One of the spin-offs of the 15-year project will be the creation of 25 000 jobs. Another, the construction of roads and power lines – a tough proposition given Lesotho’s unusual geography. The country’s notorious hairpin bends have already necessitated the trimming of wind turbine stems from a conventional 80m to just 60m in height, about half the maximum range. Due to the risks associated with Lesotho’s exceptional altitude and climate, one key requirement is for the wind turbines to be certified for trawling the heavens at 3 200m.

Given that more than 80% of Lesotho is 1,800m or more above sea level, these wind farms will also be the world’s highest, and thus susceptible to high rates of localised lightning strikes (Lesotho has one of the world’s highest rates). Another concern is the ability of the aluminium composite blades to withstand the Mountain Kingdom’s icy (down to -20°C) winters. Ice accumulation is a problem that can worsen in low-wind scenarios, which impacts economic viability. Another fear is the harm development might do to rare organisms that occupy otherwise uninhabited wetland areas. There is also a perverse trend associated with developing wind farms these days, where ostensibly ‘green developments’ are targeted as the enemy by environment ‘campaigners’. Even so, Moss Leoka, executive director of Harrison and White, says he is “braced for a backlash against wind turbines”.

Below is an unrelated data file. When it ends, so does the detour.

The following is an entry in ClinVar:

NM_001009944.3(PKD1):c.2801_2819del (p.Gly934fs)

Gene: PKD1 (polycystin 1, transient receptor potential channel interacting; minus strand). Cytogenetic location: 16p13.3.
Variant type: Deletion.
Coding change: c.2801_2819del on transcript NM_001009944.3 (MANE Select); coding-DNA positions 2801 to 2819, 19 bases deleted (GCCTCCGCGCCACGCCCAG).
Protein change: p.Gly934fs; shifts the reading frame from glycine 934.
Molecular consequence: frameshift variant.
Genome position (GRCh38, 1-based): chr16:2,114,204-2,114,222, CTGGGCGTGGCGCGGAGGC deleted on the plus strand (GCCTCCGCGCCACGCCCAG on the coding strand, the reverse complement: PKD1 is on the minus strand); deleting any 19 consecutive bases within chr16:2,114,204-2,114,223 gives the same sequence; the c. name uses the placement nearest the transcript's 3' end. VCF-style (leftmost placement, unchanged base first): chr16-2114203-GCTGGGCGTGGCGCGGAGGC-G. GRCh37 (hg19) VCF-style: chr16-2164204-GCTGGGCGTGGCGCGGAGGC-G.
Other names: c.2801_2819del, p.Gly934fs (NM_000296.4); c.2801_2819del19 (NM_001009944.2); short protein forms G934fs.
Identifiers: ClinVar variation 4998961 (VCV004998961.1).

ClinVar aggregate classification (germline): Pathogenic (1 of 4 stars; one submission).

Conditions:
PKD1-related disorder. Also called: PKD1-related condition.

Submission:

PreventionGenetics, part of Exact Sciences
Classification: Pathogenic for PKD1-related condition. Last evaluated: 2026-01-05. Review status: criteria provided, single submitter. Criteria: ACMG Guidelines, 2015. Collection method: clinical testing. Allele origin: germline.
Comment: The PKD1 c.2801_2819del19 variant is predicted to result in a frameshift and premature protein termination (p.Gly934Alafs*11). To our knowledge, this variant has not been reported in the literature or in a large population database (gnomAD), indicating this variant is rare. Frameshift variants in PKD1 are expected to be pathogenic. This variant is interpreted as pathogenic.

Although it appears that, at first glance, Lesotho is laughing all the way to the bank, selling both water and power to its emergent neighbour, the country has borne the cost of all these developments. Lesotho has suffered countless flooded valleys over the past decade, and ironically, has seen as much as a third of its groundwater and boreholes running dry. HIV has effectively bankrupted the country.

Statistics show the little country is in deep trouble. In 2010, exports were estimated at $823 million, while imports (including of food) were more than $1 billion more, at $1.885 billion. The new diamond plant at Letseng-La-Teria is highly mechanised, and thus unable to absorb the growing burden of unemployed (45% of the workforce). Despite the presence of a Levi’s jeans factory, and some export activity in wool and mohair, the textile industry in Lesotho isn’t what it was.